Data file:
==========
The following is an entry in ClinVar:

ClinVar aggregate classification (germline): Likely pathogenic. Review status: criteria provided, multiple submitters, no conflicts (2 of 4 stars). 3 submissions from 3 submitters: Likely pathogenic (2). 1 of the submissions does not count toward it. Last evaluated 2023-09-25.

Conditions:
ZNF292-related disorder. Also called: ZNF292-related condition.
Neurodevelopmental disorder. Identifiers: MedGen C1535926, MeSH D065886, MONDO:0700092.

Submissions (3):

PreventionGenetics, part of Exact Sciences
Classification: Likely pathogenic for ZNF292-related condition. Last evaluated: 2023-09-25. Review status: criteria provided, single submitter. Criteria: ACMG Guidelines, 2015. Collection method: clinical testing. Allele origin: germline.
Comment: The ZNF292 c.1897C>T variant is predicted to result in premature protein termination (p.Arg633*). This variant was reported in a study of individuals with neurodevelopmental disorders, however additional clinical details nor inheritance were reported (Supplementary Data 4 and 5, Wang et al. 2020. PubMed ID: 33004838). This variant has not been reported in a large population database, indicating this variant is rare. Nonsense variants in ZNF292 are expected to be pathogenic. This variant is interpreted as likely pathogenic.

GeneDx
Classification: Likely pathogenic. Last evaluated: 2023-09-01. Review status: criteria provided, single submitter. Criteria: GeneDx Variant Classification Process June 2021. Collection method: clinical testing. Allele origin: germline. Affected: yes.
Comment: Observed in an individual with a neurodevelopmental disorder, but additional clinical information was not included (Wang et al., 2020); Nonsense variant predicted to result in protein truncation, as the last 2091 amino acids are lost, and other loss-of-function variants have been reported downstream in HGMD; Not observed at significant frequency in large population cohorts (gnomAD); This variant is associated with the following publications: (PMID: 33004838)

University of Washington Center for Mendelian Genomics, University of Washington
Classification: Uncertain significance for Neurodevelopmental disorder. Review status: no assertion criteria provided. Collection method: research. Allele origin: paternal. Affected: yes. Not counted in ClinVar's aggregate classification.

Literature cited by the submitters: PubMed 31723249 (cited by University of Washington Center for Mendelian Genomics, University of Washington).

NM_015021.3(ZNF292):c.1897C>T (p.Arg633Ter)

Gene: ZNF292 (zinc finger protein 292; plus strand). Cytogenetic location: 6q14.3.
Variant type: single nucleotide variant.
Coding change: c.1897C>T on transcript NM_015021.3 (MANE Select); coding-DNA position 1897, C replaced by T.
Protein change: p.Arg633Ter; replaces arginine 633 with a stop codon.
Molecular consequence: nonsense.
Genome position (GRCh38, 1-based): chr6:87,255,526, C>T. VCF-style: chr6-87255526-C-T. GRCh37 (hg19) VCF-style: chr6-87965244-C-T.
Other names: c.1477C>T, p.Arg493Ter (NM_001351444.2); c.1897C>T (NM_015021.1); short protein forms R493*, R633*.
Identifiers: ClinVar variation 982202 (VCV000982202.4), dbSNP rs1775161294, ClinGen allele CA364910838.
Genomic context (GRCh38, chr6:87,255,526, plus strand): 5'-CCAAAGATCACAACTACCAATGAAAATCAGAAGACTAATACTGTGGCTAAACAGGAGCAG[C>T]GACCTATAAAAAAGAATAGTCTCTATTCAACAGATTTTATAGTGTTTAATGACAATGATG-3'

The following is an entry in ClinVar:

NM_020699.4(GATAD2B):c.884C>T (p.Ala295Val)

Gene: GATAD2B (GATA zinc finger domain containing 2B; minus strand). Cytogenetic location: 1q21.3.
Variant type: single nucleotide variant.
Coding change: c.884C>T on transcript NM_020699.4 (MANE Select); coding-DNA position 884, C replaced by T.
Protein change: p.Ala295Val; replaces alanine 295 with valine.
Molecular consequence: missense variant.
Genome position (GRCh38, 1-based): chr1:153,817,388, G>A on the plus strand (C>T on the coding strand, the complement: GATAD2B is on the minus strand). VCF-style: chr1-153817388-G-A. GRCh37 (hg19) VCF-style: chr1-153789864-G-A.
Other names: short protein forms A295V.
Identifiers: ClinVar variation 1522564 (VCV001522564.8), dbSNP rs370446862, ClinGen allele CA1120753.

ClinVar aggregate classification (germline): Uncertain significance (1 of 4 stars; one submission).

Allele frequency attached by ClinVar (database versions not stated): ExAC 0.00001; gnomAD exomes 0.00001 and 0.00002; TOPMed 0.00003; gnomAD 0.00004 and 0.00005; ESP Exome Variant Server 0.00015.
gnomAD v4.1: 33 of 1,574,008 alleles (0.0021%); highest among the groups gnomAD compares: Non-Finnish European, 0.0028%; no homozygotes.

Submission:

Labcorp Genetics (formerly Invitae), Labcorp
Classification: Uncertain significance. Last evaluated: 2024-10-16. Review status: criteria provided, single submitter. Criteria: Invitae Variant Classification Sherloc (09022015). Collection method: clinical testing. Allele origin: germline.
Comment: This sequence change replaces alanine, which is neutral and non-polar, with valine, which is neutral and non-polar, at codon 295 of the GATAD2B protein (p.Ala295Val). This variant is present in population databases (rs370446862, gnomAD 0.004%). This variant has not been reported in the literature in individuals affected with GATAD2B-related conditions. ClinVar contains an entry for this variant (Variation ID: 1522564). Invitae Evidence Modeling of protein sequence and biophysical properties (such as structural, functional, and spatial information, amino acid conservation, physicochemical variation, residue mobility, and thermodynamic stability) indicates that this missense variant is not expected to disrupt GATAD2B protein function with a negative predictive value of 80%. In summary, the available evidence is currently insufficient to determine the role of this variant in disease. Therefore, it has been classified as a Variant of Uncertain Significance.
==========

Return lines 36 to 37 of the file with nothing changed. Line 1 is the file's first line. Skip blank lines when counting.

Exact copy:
ClinVar aggregate classification (germline): Uncertain significance (1 of 4 stars; one submission).

Allele frequency attached by ClinVar (database versions not stated): ExAC 0.00001; gnomAD exomes 0.00001 and 0.00002; TOPMed 0.00003; gnomAD 0.00004 and 0.00005; ESP Exome Variant Server 0.00015.